Preston, Ann (1813–1872)
Preston, Ann (1813–1872)
American physician and educator. Born on December 1, 1813, in West Grove, Pennsylvania; died on April 18, 1872, in Philadelphia, Pennsylvania; daughter of Amos Preston (a Quaker minister) and Margaret (Smith) Preston; Female Medical College (later Woman's Medical College of Philadelphia), M.D., 1851; never married; no children.
Received medical degree (1851); became professor of physiology (1855); founded Woman's Hospital in Philadelphia (1861); started a nursing school (1863); appointed dean of the Woman's Medical College (1866).
Ann Preston was born on December 1, 1813, in West Grove, Pennsylvania, near Philadelphia, the second of nine children of Margaret Smith Preston and Amos Preston, a minister influential in a Quaker community known for its progressive ideas and intolerance toward oppression. Both parents were involved in the abolitionist movement and women's rights, and Lucretia Mott was a family friend. The Preston home often served as a refuge for runaway slaves. On one occasion, when Preston heard that slave-catchers were approaching the house, she escorted an escaped slave dressed in Quaker clothes and a heavy veil past the raiding party to safety.
Ann attended the local Quaker school and then a Friends (Quaker-based) boarding school in Chester, Pennsylvania. But because of her mother's poor health, Preston left school and returned home to care for the household and her younger brothers. It has been suggested that the childhood deaths of her two younger sisters, combined with the increasing invalidism she witnessed in her mother, had a profound impact on Preston and her later medical career, for she was able to contrast their poor health with the excellent health of her six brothers, all of whom spent much time working outdoors. Around this time Preston also became an active member of the local Clarkson Anti-Slavery Society and of the temperance movement. As her brothers grew and her responsibilities at home lessened, she taught school and in 1849 published a book of children's rhymes, Cousin Anne's Stories. She also studied several subjects on her own, including Latin, and attended programs at the local literary association, which presented such well-known speakers as Lucy Stone, Elizabeth Cady Stanton, Susan B. Anthony , James Russell Lowell, and Wendell Phillips.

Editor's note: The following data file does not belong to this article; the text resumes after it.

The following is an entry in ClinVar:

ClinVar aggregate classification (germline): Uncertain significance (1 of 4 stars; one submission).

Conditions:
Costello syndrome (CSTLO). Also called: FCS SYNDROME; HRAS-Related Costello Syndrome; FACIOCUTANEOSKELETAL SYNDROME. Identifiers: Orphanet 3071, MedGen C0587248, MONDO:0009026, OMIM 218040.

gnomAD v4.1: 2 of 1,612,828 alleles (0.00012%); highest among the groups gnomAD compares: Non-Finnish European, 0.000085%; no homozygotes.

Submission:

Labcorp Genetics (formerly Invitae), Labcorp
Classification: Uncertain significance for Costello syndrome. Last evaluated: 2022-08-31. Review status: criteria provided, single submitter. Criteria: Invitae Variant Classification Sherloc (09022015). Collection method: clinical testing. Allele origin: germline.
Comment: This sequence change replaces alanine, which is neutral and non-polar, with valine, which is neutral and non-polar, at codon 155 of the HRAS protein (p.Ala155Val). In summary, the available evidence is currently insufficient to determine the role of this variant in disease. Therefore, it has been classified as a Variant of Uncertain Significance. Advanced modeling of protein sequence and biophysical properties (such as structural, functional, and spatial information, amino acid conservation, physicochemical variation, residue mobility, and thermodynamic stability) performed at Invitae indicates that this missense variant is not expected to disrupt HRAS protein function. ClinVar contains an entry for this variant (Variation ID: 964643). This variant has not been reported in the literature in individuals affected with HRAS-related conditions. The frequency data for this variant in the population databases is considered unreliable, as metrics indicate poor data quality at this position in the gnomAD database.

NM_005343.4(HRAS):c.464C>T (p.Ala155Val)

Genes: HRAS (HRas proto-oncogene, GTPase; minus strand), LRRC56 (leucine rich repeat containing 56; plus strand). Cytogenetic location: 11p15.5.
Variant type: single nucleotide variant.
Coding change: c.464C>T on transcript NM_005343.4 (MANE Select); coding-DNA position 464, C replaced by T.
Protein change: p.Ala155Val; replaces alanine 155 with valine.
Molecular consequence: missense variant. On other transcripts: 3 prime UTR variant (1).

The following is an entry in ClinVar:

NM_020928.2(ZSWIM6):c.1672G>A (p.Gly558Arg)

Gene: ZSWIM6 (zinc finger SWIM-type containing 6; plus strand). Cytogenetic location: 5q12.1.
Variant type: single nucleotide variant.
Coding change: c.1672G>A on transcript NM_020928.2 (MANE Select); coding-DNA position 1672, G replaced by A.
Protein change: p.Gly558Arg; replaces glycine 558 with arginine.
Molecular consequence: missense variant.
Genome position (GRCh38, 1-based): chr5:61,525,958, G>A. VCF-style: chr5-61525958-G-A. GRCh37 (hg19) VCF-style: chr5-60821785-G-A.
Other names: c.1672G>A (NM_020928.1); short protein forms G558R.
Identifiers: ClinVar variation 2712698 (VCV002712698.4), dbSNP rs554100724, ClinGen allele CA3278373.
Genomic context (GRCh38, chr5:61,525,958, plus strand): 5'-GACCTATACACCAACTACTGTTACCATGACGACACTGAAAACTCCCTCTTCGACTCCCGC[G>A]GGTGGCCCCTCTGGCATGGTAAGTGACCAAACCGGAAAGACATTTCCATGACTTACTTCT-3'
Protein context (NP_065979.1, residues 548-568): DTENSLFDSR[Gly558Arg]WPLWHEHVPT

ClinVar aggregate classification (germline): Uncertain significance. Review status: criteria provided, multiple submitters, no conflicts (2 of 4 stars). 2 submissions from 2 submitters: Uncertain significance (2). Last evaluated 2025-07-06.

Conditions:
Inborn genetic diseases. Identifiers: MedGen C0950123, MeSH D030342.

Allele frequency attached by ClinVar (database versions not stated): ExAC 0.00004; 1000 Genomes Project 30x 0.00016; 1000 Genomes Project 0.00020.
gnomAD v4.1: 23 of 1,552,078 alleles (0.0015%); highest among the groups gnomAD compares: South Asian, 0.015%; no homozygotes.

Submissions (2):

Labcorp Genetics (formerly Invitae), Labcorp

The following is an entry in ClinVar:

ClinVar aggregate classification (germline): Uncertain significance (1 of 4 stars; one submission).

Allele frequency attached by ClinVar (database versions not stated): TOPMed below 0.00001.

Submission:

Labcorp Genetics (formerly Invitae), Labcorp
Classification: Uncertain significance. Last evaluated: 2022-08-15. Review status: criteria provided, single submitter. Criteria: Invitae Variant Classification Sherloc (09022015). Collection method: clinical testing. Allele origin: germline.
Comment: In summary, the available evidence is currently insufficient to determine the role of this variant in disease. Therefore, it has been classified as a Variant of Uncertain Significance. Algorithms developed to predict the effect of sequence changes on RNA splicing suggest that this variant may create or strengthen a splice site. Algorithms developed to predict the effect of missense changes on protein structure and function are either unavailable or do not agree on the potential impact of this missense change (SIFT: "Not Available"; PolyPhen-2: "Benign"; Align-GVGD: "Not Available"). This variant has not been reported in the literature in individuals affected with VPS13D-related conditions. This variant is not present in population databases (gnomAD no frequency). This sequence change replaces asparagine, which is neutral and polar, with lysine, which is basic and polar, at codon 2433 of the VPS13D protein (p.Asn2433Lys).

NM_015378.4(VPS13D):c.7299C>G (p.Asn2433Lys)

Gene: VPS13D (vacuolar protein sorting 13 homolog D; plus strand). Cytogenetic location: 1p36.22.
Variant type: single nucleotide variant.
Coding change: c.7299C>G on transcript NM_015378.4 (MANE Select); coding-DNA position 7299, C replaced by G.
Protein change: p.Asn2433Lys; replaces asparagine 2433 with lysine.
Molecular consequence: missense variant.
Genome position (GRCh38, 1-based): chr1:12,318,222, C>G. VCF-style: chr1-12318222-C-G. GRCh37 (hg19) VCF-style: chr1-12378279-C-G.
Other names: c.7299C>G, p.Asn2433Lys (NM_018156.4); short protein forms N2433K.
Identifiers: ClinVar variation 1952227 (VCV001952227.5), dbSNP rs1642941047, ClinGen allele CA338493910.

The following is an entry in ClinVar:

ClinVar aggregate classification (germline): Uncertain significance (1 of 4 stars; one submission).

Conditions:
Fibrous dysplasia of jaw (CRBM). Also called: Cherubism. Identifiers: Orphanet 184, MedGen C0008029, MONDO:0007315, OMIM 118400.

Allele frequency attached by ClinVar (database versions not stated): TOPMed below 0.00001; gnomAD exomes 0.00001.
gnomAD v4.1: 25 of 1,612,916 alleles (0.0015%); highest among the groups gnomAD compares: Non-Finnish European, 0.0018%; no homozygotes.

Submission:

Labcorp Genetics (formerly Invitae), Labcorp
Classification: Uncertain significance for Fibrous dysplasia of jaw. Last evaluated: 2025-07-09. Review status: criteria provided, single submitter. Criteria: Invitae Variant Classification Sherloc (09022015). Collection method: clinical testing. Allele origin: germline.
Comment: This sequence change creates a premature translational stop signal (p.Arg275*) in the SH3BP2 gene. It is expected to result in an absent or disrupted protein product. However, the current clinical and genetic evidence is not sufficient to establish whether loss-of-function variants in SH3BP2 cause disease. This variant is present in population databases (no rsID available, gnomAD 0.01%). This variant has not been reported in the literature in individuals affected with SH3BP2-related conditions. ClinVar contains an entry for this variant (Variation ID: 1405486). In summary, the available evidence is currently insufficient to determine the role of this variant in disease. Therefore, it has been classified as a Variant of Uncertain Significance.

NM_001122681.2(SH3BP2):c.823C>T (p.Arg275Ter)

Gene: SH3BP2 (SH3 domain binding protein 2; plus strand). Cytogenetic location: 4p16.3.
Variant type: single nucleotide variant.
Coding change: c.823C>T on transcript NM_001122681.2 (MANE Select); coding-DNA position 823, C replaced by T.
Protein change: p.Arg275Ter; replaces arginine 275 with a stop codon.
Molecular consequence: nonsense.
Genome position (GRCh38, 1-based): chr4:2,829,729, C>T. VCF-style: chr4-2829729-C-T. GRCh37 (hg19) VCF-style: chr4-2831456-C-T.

Perhaps in combination with her involvement with the temperance movement, Preston's acute awareness of the unhealthy lifestyle of women in her social class, who were encouraged to remain within their homes, refrain from exercise, and avoid straining their brains with challenging education, sparked her interest in human physiology. She was particularly interested in female physiology, and in the early 1840s began teaching physiology and hygiene to women. With the influence and support of her Quaker community, Preston was encouraged to obtain a medical education. In 1847, she became a medical apprentice to Dr. Nathaniel R. Mosely in Philadelphia. After a two-year apprenticeship, she applied to all four of the medical colleges in Philadelphia and was refused admission based on gender. Around this time William T. Mullen, a young man whose background in both business and medicine allowed him to recognize the growing interest among women in studying medicine, began to plan a medical school for women. In March 1850, a group of Quakers headed by Mullen founded the Female Medical College of Pennsylvania (later called the Woman's Medical College). The following autumn, as she was about to turn 37, Ann Preston, along with seven other women including Hannah E. Longshore , entered the first class at the Female Medical College. She argued in her thesis against the common practices of purging and bloodletting, and advanced ideas about psychosomatic illness. These same eight women comprised the first graduating class of the college, on December 31, 1851. An unprecedented event, and one that aroused much ire, the commencement was mobbed by over 500 male medical students, and 50 Philadelphia policemen were needed to protect the safety of the graduates. By the time Preston died, less than 20 years later, more than 130 women had graduated from the Female Medical College.